What’s more, nearly 80% of all new capital being invested in the US share market is going into ETF’s and ETF’s in the US are now attracting more capital infows than managed (mutual) funds.

 

How much does it cost?

ETF’s are very low cost.

As a comparison :

    The SPDR ASX2000 ETF has a management fee of 0.28%. (No Minimum)

  • The Colonial Wholesale Australian Index Fund has management fees of 0.41% ($100,000 minimum investment). This is a passively managed wholesale index fund.

The Colonial Retail Australian Share Fund has management fees of 1.78% ($1,000 minimum). This is an actively managed retail fund.

So the difference in management fees on a $50,000 investment between the ETF and equivalent retail fund is $140 as opposed to $890 which is 1.5% or $750 every year.

 

How do ETF’s work?

In the case of the SPDR ASX200 ETF (stock code STW.ASX) the funds manager attempts to exactly replicate the performance of the ASX200. So (without accounting for fees) if the ASX200 goes up 1% the ETF goes up 1%.

In order to replicate (or track) the index, the funds manager needs to buy the underlying stocks that make up the index in exactly the same proportions as the index. Standard & Poors provide data detailing what stocks make up the index in Australia and the US by taking the market capitilisation (share price multiplied by the number of shares on issue) of each of the top 200 stocks (for the ASX200) and adding them together to get a total. They then take a particular stock and divide the market capitalisation of the stock by the total of all stocks to get an index weighting.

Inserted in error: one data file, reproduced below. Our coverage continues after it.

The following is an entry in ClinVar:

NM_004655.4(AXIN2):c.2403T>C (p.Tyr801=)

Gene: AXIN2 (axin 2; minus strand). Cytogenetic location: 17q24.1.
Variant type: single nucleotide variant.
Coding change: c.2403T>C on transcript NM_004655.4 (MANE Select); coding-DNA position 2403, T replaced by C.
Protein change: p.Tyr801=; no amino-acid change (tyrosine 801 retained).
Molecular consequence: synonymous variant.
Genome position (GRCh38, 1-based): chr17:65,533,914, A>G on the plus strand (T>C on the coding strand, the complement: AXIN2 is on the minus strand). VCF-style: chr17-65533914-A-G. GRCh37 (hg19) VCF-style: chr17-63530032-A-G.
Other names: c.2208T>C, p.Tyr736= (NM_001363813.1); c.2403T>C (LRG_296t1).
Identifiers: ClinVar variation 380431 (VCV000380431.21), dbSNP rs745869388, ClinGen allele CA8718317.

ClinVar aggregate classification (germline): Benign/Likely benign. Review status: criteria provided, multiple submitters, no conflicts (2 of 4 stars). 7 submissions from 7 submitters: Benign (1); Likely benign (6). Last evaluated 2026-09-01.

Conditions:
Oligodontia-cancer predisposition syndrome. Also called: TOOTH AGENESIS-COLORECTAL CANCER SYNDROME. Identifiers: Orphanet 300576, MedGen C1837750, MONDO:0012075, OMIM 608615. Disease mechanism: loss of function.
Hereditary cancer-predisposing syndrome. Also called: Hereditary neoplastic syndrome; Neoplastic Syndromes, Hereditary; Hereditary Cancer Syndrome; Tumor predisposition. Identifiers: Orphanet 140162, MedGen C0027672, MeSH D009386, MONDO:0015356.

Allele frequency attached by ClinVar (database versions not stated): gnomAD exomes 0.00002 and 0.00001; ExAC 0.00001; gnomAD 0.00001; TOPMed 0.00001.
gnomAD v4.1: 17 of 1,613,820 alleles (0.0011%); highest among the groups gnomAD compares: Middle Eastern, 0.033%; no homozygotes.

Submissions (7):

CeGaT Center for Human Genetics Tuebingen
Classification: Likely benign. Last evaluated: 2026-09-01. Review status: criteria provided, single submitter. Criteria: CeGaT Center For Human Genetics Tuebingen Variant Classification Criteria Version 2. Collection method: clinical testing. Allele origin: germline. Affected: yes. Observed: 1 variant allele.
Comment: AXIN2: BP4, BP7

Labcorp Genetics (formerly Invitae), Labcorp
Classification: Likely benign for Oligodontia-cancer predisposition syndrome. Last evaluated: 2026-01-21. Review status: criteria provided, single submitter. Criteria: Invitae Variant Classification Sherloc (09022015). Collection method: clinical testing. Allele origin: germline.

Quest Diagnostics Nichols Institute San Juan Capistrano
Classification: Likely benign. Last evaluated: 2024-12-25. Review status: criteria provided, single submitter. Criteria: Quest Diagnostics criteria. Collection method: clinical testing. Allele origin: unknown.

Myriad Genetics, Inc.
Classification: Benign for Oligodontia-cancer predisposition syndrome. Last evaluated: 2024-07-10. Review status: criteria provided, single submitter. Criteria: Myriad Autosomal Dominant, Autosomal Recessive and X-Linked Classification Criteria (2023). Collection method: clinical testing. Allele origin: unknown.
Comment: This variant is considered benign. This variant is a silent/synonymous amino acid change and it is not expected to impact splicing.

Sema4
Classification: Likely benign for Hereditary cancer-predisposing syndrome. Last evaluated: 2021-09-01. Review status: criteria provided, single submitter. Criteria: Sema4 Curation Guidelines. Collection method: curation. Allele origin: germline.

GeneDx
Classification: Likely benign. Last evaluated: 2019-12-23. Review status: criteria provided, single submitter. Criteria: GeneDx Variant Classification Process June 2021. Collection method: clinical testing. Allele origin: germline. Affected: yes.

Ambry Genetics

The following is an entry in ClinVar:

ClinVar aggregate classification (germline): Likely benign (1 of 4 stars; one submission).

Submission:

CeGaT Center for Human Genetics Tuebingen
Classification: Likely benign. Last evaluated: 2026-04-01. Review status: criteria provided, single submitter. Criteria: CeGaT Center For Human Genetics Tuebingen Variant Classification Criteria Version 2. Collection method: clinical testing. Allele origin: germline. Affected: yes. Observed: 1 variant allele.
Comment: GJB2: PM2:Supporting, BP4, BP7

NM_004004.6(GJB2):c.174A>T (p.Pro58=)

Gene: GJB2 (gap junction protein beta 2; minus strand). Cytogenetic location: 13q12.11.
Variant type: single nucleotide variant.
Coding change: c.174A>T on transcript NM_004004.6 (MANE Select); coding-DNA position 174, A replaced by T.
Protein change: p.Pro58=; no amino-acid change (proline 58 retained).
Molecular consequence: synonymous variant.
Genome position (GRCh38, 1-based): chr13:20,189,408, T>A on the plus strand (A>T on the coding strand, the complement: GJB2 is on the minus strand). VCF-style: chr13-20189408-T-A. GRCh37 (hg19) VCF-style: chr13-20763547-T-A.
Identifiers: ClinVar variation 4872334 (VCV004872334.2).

For example, BHP currently makes up approximately 13% of the ASX200, so if buying $1,000 of ASX200 ETF’s, you are effectively buying $130 of BHP shares.

 

Passive investing vs Active Investing

There are two primary methods funds managers use to invest. One is Passive Management and the other is Active Management.

Passive management is where the funds manager attempts to replicate the results of an index. ETF’s are an example of passive management.